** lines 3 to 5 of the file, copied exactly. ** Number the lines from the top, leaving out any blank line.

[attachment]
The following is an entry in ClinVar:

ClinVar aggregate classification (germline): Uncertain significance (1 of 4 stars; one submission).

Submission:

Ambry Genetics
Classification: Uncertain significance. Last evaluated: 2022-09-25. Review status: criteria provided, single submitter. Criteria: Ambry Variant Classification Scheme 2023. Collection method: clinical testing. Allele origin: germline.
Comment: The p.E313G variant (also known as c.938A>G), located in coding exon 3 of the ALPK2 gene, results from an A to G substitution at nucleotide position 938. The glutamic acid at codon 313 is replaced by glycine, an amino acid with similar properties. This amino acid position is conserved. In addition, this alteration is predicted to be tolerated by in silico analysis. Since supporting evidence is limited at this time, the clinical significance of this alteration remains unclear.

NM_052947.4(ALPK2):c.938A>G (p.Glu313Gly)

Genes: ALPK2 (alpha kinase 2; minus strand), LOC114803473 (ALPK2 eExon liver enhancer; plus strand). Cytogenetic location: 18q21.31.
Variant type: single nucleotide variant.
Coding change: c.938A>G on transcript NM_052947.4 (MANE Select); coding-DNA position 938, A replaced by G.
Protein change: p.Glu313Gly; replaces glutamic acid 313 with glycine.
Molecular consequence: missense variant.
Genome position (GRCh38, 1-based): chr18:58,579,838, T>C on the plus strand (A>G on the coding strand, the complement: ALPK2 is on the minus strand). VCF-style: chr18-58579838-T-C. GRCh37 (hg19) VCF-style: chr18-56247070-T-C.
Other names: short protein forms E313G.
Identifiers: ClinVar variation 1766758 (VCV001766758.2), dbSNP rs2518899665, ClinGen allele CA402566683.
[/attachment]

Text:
Submission:

Ambry Genetics
Classification: Uncertain significance. Last evaluated: 2022-09-25. Review status: criteria provided, single submitter. Criteria: Ambry Variant Classification Scheme 2023. Collection method: clinical testing. Allele origin: germline.